Though this dwelling is poor…

Growing up in South Texas, my childhood was peppered with the colorful traditions of my Mexican heritage. Listening to mariachis at every restaurant, funeral, and midnight mass, learning folklorico dancing in my Catholic elementary, being constantly patted by old women to ward off el ojo, the evil eye. The vibrant mixture of religion and Mexican folk culture is something I’ve missed since leaving the Rio Grande Valley six years ago.

There have been quite a few discussions on the Bloggernacle lately about holiday traditions. Reading about your traditions inspired me to look up my own personal favorite and see if it existed anywhere nearby. So I googled “candlelight posada” and the entire first page of entries that popped up referred me to McAllen, my hometown. Years ago, as a sullen high school student waiting to leave my podunk town, I would have never dreamed that McAllen had the corner on the market of such a beautiful Christmas experience.

Las Posadas originated in Mexican village culture hundreds of years ago and continues on in those villages, as well as in urban neighborhoods and citywide events. The idea is beautifully simple. For nine nights, beginning on December 16, neighbors gather together and assume the role of Los Peregrinos, pilgrims who will follow a tiny Joseph and Mary, played proudly by children selected from the village. Joseph leads Mary, seated on a burro, from inn (posada) to inn, searching for a place to stay the night, as the pilgrims follow with lit candles and song.

Each night, the candlelit procession approaches three homes. They knock on the door and sing the traditional song:
En el nombre del cielo,
yo os pido posada,
pues no puede andar,
mi esposa amada.

(In the name of heaven, I beg you for lodging. My beloved wife cannot walk.)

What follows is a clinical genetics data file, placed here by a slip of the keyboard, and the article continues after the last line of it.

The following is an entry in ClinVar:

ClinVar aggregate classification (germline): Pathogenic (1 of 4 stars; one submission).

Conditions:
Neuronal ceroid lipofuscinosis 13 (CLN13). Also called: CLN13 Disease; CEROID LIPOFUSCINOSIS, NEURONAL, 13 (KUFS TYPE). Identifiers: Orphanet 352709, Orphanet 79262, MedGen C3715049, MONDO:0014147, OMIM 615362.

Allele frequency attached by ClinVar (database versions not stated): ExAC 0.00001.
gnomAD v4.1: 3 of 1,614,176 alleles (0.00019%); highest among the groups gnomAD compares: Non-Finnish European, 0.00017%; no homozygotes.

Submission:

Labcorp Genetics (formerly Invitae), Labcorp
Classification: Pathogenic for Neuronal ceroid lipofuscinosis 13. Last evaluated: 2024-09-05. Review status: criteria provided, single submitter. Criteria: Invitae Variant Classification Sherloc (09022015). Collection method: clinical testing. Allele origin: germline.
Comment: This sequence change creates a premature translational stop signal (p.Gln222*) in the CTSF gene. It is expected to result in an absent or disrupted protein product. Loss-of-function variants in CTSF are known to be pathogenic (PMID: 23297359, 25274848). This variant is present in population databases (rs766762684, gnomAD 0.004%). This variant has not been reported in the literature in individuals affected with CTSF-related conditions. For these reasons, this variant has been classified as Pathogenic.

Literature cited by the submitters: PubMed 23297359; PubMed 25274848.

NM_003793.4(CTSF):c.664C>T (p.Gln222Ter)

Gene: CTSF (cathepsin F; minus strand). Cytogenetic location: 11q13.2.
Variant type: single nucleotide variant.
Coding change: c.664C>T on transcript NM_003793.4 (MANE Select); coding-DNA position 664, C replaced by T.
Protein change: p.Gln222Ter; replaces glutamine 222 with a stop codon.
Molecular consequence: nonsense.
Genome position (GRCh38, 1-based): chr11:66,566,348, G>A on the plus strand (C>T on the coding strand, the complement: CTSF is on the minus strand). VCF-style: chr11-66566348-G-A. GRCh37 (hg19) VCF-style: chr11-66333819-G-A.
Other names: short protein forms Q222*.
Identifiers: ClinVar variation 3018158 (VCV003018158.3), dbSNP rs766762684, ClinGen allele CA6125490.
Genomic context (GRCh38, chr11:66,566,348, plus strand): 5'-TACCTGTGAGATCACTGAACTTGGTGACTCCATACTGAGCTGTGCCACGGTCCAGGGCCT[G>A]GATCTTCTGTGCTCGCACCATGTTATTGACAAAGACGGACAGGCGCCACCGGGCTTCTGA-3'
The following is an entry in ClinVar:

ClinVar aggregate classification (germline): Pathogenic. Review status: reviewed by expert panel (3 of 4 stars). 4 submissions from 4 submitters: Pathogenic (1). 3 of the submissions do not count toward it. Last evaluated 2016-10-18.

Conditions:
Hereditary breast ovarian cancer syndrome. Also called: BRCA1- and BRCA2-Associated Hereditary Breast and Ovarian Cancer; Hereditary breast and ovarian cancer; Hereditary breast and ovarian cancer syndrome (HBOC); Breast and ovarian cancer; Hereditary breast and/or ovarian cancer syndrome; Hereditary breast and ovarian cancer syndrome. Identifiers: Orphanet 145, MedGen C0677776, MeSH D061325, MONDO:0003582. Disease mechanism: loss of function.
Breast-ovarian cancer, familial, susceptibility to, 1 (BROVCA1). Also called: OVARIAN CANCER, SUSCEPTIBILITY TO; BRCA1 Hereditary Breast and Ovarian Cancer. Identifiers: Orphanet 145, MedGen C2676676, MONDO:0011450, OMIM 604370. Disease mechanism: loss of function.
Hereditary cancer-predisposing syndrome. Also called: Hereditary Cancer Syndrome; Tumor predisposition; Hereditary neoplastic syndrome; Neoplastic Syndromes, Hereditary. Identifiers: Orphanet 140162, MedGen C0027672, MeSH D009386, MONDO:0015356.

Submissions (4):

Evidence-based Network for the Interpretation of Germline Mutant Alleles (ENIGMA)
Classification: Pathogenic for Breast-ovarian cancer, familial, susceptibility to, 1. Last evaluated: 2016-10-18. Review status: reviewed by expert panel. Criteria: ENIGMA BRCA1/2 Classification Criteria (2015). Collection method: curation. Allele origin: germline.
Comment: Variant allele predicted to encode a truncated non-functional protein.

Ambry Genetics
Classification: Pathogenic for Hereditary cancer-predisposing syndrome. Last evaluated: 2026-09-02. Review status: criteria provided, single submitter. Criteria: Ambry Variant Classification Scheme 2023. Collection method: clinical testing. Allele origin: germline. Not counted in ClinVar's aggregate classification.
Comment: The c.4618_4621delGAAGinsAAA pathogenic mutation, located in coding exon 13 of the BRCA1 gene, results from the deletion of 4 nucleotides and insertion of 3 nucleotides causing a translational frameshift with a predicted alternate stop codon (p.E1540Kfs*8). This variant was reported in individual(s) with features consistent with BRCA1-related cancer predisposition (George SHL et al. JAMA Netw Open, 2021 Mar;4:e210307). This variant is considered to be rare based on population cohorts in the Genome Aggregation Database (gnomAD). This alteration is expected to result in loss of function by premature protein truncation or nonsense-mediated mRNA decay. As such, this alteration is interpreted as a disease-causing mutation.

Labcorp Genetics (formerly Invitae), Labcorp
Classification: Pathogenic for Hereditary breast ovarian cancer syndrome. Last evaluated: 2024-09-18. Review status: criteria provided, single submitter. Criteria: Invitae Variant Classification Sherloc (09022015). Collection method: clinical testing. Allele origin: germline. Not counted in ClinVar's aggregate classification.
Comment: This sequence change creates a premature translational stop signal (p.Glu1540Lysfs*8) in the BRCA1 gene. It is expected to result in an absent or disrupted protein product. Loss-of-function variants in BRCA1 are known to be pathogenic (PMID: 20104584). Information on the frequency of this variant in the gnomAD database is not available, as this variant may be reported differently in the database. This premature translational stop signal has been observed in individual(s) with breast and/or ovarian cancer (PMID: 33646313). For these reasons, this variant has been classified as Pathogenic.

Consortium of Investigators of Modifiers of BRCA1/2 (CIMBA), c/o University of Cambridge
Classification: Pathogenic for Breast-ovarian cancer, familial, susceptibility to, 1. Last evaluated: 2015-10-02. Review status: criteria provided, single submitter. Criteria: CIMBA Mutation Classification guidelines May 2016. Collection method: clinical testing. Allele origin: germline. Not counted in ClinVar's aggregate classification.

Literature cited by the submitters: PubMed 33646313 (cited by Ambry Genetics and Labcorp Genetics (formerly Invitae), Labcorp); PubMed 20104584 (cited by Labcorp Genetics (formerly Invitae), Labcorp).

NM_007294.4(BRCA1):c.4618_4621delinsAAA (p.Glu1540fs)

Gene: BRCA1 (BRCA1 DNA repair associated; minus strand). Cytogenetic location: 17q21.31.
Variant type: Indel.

The innkeeper answers:
Aqua­ no es mesón,
sigan adelante,
no les puedo abrir,
no vaya a ser un tunante.

(This is not an inn so keep going. I cannot let you in, you may be a rogue.)

Turned away, the pilgrims move to the next house, where this song is repeated and again, the door is closed on them. The humble procession trudges on down the road, their faces illuminated by flickering candlelight. Perhaps getting caught up in their roles or maybe experiencing deep empathy, at this point the crowd seems more silent and reflective and their steps become slower. At the third house, Joseph pleads with the innkeeper, telling him that this woman will be the Queen of Heaven, for he is Jose, she is Maria, and the child to be born will be the Divine Word. The innkeeper welcomes them in, and he and the pilgrims burst into a song of rejoicing:

Entren Santos Peregrinos,
Reciban este rincón,
que aunque es pobre la morada,
os las doy de corazón.

(Enter, Holy Pilgrims, and receive this corner. Though this dwelling is poor, I offer it with all my heart.)

The song continues, proclaiming the honor the innkeeper feels in welcoming this Holy Family. The pilgrims enter the home and kneel to pray with their hosts. After prayer, carols are sung and the party begins. The family who has been honored with the role of third innkeeper (usually a wealthier family) has prepared the home with decorations, music and a grand feast of dulces, tamales, and punch. The children flock to the piñata and scramble for the prizes as their parents sip chocolate and share village gossip.

This repeats itself each night until Christmas Eve, when at the end of the posada, the neighbors gather in one final candlelit procession that ends at the church where Midnight Mass will be celebrated.

Memories of this tradition warm my heart more than listening to Christmas carols on CD or putting lights up on my house. The idea of a community, of neighbors, gathering together to remember the night of Christ’s birth, to feel rejection and celebration, to have their richest honored to serve their poorest and the poorest able to bless a home with song and prayer, to rejoice wildly and then to worship reverently, what a beautiful journey that is.

Comments

  1. Simply beautiful. Thanks Melissa.